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Theresa May keeps playing fast and loose with the facts

Theresa May keeps playing fast and loose with the facts
3 min read

Theresa May falsely claimed yesterday that crime is at an all-time low - and it is not the first time she has got her facts wrong, says Labour MP Andrew Gwynne.

In recent weeks we’ve become used to Theresa May playing fast and loose with the truth at PMQs.

Remember when she boasted that the NHS Chief Executive had said “it was £8bn that was needed, we’re giving £10bn of extra funding to the NHS.” But he didn’t seem to agree, complaining, “it would be stretching it to say that the NHS has got more than it has asked for.” Last week, Theresa May asserted that, “We have, as we said we would, protected the schools budget.” But the Public Accounts Committee reckon that schools “are now facing the most significant financial pressure since the mid- 1990s”, while the IFS and NAO  have warned of real-terms cuts to school spending.

You would think the longest-serving Home Secretary of the modern era might have a firmer grasp of the facts when it came to policing and crime. No such luck. The PM says her Government has “ensured that the police have the resources to do their job”. That’s a bit rich considering there was a £2.3 billion reduction in Government funding for police forces over the last Parliament, with a further £330m real-terms cut since. 

Some of her colleagues do not share her rosy view of the future of police funding.  Conservative PCCs in Wiltshire, Hampshire, Suffolk, and Cumbria have complained that they face shortfalls even after increasing council tax precepts. While the Tory PCC for Surrey is a bit more blunt, “We are going to be strapped for cash forever. The Tovernment are not in a generous mood, and they never will be.” So much for her boasts at the Dispatch Box that “we’ve actually protected the police budget”.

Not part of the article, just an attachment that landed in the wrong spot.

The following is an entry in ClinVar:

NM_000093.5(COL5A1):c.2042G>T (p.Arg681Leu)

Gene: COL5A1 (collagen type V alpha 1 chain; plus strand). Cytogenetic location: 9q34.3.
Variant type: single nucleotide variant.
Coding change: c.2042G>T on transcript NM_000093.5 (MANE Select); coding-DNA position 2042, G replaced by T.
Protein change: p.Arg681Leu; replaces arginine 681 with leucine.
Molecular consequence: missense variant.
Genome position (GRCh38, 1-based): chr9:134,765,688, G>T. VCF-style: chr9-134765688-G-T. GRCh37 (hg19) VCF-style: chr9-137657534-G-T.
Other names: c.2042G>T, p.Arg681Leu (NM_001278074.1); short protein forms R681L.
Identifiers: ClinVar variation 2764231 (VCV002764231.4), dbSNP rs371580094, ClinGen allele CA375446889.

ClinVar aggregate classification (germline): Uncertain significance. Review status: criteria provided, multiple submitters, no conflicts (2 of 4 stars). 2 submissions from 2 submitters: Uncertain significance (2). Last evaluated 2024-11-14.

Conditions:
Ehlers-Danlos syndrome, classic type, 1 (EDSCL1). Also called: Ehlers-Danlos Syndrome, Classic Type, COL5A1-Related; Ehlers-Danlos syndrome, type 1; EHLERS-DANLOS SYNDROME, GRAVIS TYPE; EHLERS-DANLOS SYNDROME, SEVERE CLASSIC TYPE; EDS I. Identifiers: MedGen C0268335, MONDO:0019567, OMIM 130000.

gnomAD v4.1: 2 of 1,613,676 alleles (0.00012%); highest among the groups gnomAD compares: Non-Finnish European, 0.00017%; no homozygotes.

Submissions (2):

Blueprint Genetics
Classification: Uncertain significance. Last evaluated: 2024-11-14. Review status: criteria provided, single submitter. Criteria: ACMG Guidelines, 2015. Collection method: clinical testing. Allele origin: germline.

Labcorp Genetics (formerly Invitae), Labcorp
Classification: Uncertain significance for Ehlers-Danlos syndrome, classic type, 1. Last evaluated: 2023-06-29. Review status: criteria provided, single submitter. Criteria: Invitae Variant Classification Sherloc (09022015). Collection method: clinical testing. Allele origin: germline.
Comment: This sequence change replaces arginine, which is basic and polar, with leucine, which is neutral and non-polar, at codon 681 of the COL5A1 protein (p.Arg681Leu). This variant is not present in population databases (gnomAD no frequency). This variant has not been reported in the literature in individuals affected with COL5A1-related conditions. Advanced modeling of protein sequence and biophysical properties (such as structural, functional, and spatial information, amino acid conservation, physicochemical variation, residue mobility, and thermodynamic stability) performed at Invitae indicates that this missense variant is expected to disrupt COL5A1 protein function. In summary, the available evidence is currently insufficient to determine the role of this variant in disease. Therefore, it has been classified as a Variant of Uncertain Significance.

Theresa May imagines her cuts have had no consequences - she scolded police officers about “scaremongering” over her reckless budget-slashing, saying it was perfectly possible to make savings without affecting neighbourhood policing. In reality, under her watch more than 20,000 officers were lost – 12,000 from the frontline – and over 6,000 PCSOs were given their marching orders.

Meanwhile, Her Majesty’s Inspectorate of Constabulary has warned of an erosion of neighbourhood policing, as some forces ration their responses in the face of cutbacks. And just yesterday the Chief Inspector for Local Policing at the PM’s own force warned that they had to take neighbourhood officers “away from some of the work we would want them to do to cover our response demand”.

Even worse, the Prime Minister had the brass neck to claim that “we see crime at a record low”. Just two months ago the addition of cyber-crime and fraud to official statistics took the overall crime rate to 11.8 million. When she became Home Secretary the figure stood at 9.3 million; maybe this skipped the PM’s attention?

Theresa May likes to boast that her record proves she can deliver.  The truth is that all she delivered as Home Secretary was more crime, less coppers, and shrinking budgets as the threats to public safety evolved and multiplied. Only Labour will stand up for people, prioritising neighbourhood policing and bearing down on crime and its causes.

Andrew Gwynne is Shadow Minister Without Portfolio and Labour's campaign and elections chair.

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